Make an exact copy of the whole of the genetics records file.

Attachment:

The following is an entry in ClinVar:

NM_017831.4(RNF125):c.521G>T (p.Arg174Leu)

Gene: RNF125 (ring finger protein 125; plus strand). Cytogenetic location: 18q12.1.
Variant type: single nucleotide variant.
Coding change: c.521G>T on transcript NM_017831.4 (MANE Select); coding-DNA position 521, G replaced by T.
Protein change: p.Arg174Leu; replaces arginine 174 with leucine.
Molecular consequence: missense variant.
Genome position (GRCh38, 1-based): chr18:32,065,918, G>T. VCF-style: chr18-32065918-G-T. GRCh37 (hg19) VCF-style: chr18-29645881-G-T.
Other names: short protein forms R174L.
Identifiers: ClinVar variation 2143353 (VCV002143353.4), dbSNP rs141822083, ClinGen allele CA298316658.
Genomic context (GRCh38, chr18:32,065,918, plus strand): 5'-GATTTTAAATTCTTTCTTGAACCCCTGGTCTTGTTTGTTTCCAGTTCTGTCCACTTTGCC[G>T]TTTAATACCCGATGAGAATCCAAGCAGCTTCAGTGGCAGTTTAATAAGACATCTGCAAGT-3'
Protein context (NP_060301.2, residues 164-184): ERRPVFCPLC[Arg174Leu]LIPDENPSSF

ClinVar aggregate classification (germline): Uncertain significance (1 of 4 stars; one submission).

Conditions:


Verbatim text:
The following is an entry in ClinVar:

NM_017831.4(RNF125):c.521G>T (p.Arg174Leu)

Gene: RNF125 (ring finger protein 125; plus strand). Cytogenetic location: 18q12.1.
Variant type: single nucleotide variant.
Coding change: c.521G>T on transcript NM_017831.4 (MANE Select); coding-DNA position 521, G replaced by T.
Protein change: p.Arg174Leu; replaces arginine 174 with leucine.
Molecular consequence: missense variant.
Genome position (GRCh38, 1-based): chr18:32,065,918, G>T. VCF-style: chr18-32065918-G-T. GRCh37 (hg19) VCF-style: chr18-29645881-G-T.
Other names: short protein forms R174L.
Identifiers: ClinVar variation 2143353 (VCV002143353.4), dbSNP rs141822083, ClinGen allele CA298316658.
Genomic context (GRCh38, chr18:32,065,918, plus strand): 5'-GATTTTAAATTCTTTCTTGAACCCCTGGTCTTGTTTGTTTCCAGTTCTGTCCACTTTGCC[G>T]TTTAATACCCGATGAGAATCCAAGCAGCTTCAGTGGCAGTTTAATAAGACATCTGCAAGT-3'
Protein context (NP_060301.2, residues 164-184): ERRPVFCPLC[Arg174Leu]LIPDENPSSF

ClinVar aggregate classification (germline): Uncertain significance (1 of 4 stars; one submission).

Conditions: